Triumph of white turban over black: What next?


Foreign policy expert Selim Celal, wrote an article about Iranian politics one month after the presidential elections.

Selim Celal, an expert on Iran's foreign policy and domestic politics wrote an remarkable article on political developments in Iran.

You can read entire column titled 'Triumph of white turban over black: What next?' below:

One month after the Iranian presidential elections, held on May 19, the election results are still a hot topic among Iranian political elites. Even the recent twin attacks on the Iranian Parliament and Ayatollah Khomeini's mausoleum have not been able to overshadow it. However, after days of quarrelling between the interior minister, who was in charge of conducting the election, and the Guardian Council, the body that supervised the election, the latter has finally confirmed the victory of the "white-turban" Hassan Rouhani over the "black-turban" Ibrahim Raeesi.

In Shi'ism, traditionally, a syed who descends from the Venerable Fatimah, the daughter of the Prophet Muhammad (peace and blessings be upon him), can symbolically wear a black turban. Besides being a syed, Raeesi is also the custodian of the Imam Reza Shrine, one of the holiest places in the Shia world located in Mashhad, Iran. However, neither his blood relationship with the prophet, nor his institutional affiliation with the household of the prophet as custodian of the shrine, could win him the presidential seat.

In fact, Raeesi himself had also felt that his religious background would not suffice in the electoral race. That is why, in order to attract young voters, he trampled many principles that he had been supporting at the personal and political levels. In this regard, the most notable example was the release of a video clip -- which was widely circulated -- showin him sitting and chatting with Tataloo, an underground rap artist.

The principled camp, which Raeesi was representing in the election, had been criticizing President Rouhani's government for tolerating artists and musical events, which the conservatives consider to be part and parcel of the Western cultural onslaught. Raeesi's father-in-law, Hujjatul Islam Alamul Huda, the imam of Friday prayers in Mashhad and the representative of the supreme leader in the city, had single-handedly stood against any musical events in the province. Now that Raeesi's popularity has been put to test in the recent election, one should advise Rouhani to test his sincerity by issuing Tataloo a permit to hold a concert in Mashhad.

Essentially, the principled and moderate-reformist camps are both on the same page with regards to their belief in the undemocratic structure of the Islamic republic. Their only difference is over the method of how to save this political system. In the foreign policy domain, the conservatives prefer confrontation while the moderate-reformists believe in compromise. By the same token, the conservative camp believes in an iron fist in the domestic domain while the moderate-reformist camp prefers a velvet fist. Therefore, no matter which approach prevails in the Islamic republic, the monopoly of power remains in the hands of the religious clergy. Therefore, nothing extraordinary should be expected out of the elections. Notwithstanding this, the 12th presidential election brought forth and highlighted several issues that warrant discussion.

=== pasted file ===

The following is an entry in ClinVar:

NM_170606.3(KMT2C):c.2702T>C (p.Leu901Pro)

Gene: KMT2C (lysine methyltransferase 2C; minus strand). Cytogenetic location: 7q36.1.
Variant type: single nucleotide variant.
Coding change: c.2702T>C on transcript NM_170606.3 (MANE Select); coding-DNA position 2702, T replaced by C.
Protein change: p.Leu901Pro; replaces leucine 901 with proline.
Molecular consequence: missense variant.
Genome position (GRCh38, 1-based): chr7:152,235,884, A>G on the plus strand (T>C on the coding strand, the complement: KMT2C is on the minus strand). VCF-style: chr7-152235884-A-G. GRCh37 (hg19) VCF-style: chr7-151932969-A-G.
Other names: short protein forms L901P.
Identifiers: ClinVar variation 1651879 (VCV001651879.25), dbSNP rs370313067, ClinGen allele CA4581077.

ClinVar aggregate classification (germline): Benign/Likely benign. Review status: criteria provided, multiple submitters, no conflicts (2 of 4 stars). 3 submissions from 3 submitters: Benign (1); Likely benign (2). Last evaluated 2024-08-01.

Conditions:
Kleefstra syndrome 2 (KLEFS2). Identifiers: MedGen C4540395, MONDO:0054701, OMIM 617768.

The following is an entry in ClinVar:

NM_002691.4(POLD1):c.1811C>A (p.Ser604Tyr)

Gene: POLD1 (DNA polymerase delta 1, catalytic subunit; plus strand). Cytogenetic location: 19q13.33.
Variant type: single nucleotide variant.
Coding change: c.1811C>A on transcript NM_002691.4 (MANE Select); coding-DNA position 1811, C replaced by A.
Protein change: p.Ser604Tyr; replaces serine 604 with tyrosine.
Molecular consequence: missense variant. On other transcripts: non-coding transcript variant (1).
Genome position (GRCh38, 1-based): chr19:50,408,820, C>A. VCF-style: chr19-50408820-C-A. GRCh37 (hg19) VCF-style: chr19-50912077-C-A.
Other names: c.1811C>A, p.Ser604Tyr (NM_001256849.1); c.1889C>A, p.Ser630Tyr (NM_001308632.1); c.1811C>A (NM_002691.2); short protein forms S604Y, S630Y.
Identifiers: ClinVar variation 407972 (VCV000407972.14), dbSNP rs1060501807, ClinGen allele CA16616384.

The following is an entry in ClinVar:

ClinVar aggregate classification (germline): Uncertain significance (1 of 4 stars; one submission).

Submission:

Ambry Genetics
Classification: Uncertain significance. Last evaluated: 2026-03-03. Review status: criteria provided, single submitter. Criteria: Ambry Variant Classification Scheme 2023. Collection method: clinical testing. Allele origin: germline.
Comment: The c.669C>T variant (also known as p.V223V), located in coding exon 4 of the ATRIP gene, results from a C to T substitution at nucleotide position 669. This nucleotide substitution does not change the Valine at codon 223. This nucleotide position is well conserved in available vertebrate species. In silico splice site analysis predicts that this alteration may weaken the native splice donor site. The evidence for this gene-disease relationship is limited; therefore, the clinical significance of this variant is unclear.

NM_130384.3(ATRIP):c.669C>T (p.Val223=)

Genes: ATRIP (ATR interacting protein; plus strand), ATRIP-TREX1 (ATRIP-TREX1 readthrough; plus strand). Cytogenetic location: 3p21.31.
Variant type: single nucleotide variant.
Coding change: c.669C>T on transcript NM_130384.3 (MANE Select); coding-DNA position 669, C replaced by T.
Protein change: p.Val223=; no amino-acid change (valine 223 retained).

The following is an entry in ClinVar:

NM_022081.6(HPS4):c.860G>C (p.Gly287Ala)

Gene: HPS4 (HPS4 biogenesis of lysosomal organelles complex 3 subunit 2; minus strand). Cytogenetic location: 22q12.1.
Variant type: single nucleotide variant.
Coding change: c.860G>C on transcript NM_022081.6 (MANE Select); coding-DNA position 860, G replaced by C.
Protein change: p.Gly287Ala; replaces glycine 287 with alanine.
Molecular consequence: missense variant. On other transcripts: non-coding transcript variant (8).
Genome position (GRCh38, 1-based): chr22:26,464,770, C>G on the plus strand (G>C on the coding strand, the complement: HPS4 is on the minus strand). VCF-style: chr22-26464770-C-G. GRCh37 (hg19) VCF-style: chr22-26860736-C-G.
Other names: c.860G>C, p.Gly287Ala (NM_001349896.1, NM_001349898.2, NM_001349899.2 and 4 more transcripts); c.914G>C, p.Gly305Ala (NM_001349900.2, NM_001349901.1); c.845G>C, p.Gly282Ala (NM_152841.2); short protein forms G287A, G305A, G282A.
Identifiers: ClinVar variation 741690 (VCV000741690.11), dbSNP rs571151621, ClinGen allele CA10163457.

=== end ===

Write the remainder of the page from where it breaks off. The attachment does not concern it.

There have always been question marks about the management of elections in the Islamic republic, but these questions never get attention from the Iranian establishment. The Iranian ruling elites often attribute these questions to the enemies of Iran and agents of Zionism and imperialism. But the 12th presidential election completely reversed the trend. For the first time in the history of the republic, an establishment-backed candidate put forward claims of electoral fraud.

Only a few hours after the voting started, Ibrahim Raeesi's chief election campaign official claimed that irregularities had exceeded the level of electoral offense and taken the form of organized rigging. Raeesi also wrote a letter to Ayetullah Ahmed Jannati, the head of the Guardian Council, and protested the alleged irregularities and fraud during the voting. It was also announced that he had submitted hundreds of documents to support his claim.

In addition to the criticisms of the management of the elections, the entire electoral system of the Islamic republic was somehow challenged from within the principled camp. Former President Mahmoud Ahmadinejad and his former Vice President Hamid Baqaee, whose qualification for presidential candidacy was rejected by the Guardian Council, went to the polling station together. Though it is not clear which candidate Ahmadinejad voted for, Hamid Baqaee showed his ballot papers to the reporters. Ironically, instead of writing the name of one particular officially qualified and recognized candidate, he had written Ahmadinejad's name on the ballot. Such an action from Baqaee could be interpreted as an open protest against the Guardian Council, its method of vetting the candidates, and the legitimacy of the electoral system in the Islamic republic as a whole.

The 12th presidential election also changed the orientation of the principled camp. As its name indicates, the principled camp champions revolutionary ideas and emphasizes the ideals of the Islamic republic. On the other hand, the reformist camp was born out of the left wing and focuses on egalitarianism. During their campaign, the principled candidates gave the impression of leftists and focused on economic issues. For instance, the alleged gap between the "4 percent rich" and the "96 percent poor" was highlighted by the principled candidates, not the moderate-reformist ones. It indicates an ideological crisis among the political forces in the Islamic republic.